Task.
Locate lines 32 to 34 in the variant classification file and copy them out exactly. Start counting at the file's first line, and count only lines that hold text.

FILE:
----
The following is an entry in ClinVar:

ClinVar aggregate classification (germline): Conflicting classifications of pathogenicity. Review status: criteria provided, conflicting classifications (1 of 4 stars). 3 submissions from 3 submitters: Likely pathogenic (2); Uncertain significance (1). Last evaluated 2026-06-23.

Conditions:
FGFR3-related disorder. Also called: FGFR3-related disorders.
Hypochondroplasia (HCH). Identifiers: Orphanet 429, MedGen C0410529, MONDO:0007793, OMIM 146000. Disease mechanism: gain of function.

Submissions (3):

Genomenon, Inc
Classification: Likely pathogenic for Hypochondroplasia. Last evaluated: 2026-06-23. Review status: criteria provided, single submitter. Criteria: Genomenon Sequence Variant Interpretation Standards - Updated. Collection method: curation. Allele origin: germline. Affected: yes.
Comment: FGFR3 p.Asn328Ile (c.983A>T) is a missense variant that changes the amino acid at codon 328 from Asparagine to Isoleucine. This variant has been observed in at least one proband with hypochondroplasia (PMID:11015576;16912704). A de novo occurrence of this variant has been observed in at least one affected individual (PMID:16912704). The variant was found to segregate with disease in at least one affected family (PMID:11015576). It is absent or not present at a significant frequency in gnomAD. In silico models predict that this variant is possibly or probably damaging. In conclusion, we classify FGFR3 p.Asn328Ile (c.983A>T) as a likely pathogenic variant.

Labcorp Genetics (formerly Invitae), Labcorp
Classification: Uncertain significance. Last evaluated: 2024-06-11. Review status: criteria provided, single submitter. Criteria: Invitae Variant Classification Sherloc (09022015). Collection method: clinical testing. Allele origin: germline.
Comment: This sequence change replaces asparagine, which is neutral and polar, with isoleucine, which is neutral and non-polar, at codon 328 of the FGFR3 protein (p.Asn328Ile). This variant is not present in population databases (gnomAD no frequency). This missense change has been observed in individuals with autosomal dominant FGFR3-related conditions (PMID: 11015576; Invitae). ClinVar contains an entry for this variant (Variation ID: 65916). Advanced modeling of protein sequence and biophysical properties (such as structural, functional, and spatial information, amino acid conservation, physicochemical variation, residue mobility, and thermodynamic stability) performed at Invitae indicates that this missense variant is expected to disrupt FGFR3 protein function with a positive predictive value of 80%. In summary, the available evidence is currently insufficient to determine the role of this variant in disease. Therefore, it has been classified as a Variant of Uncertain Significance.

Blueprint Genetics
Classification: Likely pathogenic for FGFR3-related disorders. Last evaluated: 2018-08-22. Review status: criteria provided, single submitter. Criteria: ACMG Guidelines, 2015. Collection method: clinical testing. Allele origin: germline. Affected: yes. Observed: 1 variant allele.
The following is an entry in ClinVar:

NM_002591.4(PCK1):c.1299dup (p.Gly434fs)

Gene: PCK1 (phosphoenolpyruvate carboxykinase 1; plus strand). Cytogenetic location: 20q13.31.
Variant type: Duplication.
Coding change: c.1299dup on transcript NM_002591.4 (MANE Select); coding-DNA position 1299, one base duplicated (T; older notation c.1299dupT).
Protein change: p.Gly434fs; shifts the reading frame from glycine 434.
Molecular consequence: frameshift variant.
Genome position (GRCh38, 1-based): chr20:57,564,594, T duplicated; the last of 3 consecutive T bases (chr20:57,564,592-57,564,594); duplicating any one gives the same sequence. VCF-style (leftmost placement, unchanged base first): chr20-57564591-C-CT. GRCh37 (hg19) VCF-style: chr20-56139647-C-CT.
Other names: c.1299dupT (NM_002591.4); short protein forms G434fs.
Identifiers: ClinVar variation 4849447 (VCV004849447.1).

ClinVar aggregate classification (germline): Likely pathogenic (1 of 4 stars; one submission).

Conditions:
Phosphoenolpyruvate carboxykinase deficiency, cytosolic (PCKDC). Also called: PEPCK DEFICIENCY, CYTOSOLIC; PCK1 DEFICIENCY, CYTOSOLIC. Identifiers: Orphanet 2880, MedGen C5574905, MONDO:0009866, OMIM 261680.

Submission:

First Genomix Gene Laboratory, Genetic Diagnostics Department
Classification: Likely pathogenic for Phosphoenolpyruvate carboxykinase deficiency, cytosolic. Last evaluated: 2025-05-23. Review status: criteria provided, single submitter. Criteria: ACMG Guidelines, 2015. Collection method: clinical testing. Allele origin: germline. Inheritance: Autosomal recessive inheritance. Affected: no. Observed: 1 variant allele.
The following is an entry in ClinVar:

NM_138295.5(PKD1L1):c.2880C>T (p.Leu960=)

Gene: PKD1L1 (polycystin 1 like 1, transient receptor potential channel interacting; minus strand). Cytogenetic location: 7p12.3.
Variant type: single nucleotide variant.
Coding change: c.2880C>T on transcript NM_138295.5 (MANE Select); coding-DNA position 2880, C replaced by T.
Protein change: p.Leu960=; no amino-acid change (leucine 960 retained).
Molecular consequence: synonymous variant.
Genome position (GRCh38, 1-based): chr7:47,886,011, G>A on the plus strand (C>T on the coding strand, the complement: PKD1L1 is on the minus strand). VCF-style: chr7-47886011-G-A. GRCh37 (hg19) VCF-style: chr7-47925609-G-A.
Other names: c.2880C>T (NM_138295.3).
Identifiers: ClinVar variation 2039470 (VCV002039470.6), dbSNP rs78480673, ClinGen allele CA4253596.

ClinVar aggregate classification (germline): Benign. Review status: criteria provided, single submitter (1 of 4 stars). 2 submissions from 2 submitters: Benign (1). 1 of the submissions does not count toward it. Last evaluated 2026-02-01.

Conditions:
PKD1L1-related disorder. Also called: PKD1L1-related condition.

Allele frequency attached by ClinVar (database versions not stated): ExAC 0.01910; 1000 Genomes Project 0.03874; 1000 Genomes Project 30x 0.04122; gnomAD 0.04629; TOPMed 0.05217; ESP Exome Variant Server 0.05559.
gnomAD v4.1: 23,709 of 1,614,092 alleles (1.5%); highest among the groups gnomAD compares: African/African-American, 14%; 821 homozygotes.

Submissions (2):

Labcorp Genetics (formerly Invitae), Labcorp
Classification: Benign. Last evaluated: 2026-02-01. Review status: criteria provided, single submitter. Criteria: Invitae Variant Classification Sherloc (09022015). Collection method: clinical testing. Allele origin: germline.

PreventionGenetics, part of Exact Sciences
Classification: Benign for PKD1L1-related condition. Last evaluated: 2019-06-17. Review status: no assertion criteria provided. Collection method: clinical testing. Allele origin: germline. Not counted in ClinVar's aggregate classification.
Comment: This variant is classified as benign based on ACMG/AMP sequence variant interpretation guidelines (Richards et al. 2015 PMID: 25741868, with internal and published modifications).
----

NM_138295.5(PKD1L1):c.2880C>T (p.Leu960=)

Gene: PKD1L1 (polycystin 1 like 1, transient receptor potential channel interacting; minus strand). Cytogenetic location: 7p12.3.
Variant type: single nucleotide variant.